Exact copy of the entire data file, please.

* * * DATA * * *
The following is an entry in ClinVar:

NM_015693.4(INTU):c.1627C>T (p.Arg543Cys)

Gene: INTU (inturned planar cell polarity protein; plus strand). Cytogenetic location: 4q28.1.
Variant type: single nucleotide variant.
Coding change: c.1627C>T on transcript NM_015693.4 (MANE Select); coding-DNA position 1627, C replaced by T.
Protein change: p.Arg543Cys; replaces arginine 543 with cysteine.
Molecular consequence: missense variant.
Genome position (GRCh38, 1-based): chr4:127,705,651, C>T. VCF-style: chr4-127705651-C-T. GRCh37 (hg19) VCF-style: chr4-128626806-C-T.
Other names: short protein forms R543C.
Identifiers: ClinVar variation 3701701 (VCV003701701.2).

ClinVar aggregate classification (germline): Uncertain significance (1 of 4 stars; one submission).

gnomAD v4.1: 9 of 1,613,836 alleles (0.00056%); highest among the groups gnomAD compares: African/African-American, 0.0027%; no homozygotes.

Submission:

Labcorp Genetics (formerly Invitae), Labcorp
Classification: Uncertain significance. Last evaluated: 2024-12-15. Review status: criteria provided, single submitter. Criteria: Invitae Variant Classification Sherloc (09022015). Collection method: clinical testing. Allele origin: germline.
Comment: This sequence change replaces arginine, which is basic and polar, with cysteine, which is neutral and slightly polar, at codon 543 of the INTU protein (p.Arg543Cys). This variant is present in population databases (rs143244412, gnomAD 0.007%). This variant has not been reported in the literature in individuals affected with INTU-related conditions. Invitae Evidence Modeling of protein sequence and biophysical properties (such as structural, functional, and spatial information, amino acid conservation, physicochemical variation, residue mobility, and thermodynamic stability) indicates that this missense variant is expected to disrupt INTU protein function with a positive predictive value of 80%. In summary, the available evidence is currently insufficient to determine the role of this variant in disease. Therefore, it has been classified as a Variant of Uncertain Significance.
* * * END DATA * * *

The following is an entry in ClinVar:

NM_015693.4(INTU):c.1627C>T (p.Arg543Cys)

Gene: INTU (inturned planar cell polarity protein; plus strand). Cytogenetic location: 4q28.1.
Variant type: single nucleotide variant.
Coding change: c.1627C>T on transcript NM_015693.4 (MANE Select); coding-DNA position 1627, C replaced by T.
Protein change: p.Arg543Cys; replaces arginine 543 with cysteine.
Molecular consequence: missense variant.
Genome position (GRCh38, 1-based): chr4:127,705,651, C>T. VCF-style: chr4-127705651-C-T. GRCh37 (hg19) VCF-style: chr4-128626806-C-T.
Other names: short protein forms R543C.
Identifiers: ClinVar variation 3701701 (VCV003701701.2).

ClinVar aggregate classification (germline): Uncertain significance (1 of 4 stars; one submission).

gnomAD v4.1: 9 of 1,613,836 alleles (0.00056%); highest among the groups gnomAD compares: African/African-American, 0.0027%; no homozygotes.

Submission:

Labcorp Genetics (formerly Invitae), Labcorp
Classification: Uncertain significance. Last evaluated: 2024-12-15. Review status: criteria provided, single submitter. Criteria: Invitae Variant Classification Sherloc (09022015). Collection method: clinical testing. Allele origin: germline.
Comment: This sequence change replaces arginine, which is basic and polar, with cysteine, which is neutral and slightly polar, at codon 543 of the INTU protein (p.Arg543Cys). This variant is present in population databases (rs143244412, gnomAD 0.007%). This variant has not been reported in the literature in individuals affected with INTU-related conditions. Invitae Evidence Modeling of protein sequence and biophysical properties (such as structural, functional, and spatial information, amino acid conservation, physicochemical variation, residue mobility, and thermodynamic stability) indicates that this missense variant is expected to disrupt INTU protein function with a positive predictive value of 80%. In summary, the available evidence is currently insufficient to determine the role of this variant in disease. Therefore, it has been classified as a Variant of Uncertain Significance.